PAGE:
Blood Ninja by Nick Lake
If you go on to Amazon.com and do a search for vampire graphic novels you get over 500 results. Over 500! So out of all those many comics which should you check out? Well according to folks all over the interwebs the graphic novel we should all be rushing to get is Blood Ninja by Nick Lake. Seriously, everywhere I look I see someone mentioning Blood Ninja, whether it’s on Twitter or Facebook. So obviously, it’s work a peek.
Currently there are two volumes of Blood Ninja:
“In the course of a day, Taro’s entire life changes: His father is murdered before his eyes, and Taro is taken by a mysterious ninja on a perilous journey toward safety. Someone wants Taro dead, but who — and why? With his best friend, Hiro, and their ninja guide Shusaku, Taro gets caught in the crossfire of a bitter conflict between rival lords for control of imperial Japan. As Taro trains to become a ninja himself, he’s less and less sure that he wants to be one. But when his real identity is revealed, it becomes impossible for Taro to turn his back on his fate.”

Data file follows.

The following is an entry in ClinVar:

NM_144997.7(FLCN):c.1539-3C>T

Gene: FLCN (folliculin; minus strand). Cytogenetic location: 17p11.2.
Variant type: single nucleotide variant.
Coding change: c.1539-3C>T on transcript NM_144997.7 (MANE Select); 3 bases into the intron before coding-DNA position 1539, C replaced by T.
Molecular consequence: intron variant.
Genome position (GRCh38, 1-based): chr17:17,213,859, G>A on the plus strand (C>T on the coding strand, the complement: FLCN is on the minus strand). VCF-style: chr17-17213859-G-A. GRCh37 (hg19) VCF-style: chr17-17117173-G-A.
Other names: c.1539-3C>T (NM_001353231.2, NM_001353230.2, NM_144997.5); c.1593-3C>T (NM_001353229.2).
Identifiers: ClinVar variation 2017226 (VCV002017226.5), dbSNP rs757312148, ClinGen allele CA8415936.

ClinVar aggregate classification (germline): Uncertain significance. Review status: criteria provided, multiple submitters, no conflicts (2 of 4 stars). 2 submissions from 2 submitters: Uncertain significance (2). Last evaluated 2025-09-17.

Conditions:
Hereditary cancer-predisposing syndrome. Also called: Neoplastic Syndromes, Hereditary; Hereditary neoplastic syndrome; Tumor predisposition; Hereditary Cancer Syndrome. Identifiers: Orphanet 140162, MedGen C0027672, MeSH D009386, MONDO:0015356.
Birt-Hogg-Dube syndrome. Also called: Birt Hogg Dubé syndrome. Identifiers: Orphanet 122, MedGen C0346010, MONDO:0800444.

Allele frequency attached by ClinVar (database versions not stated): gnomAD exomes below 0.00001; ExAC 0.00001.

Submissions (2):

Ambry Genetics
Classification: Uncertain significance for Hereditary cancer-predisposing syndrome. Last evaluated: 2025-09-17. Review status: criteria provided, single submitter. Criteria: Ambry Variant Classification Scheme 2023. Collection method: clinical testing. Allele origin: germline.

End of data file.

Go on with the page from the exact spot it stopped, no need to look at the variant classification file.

“Now that the vile Lord Oda is dead, Taro and his friends are safe in the mountain lair of the ninjas. Or so they think. When a homing pigeon arrives with news of Taro’s mother’s whereabouts, Taro sets out for the Tendai monastery – without stopping to consider why the pigeon, which was given to his mother months ago, took so long to arrive.
Soon, Taro, Hana and Hiro find themselves in a trap, as strange new creatures invade their lives and familiar enemies surround them – and the most deadly enemy of all is their old friend Yukiko. In the end, despite his vampire abilities, Taro is helpless to prevent the death of his mother. Furious and grief stricken, haunted by her mute and beseeching ghost, he determines to recover the object which Lord Oda was so desperate to procure before he died: the Buddha Ball, source of limitless power.
There are just two problems: first, Lord Oda is not dead. And second, the Buddha Ball is not where Taro thought. If Taro is to fulfill his destiny, he must face his arch enemy on an equal battlefield – for Lord Oda is a vampire now too. And then, to make peace with his mother, and recover the Buddha ball, Taro must go to hell and back…”
Neither sound particularly vampiric, but I hear that they are packed full of vampire folklore. Win!
If you’ve read them let us know what you thought in a comment below.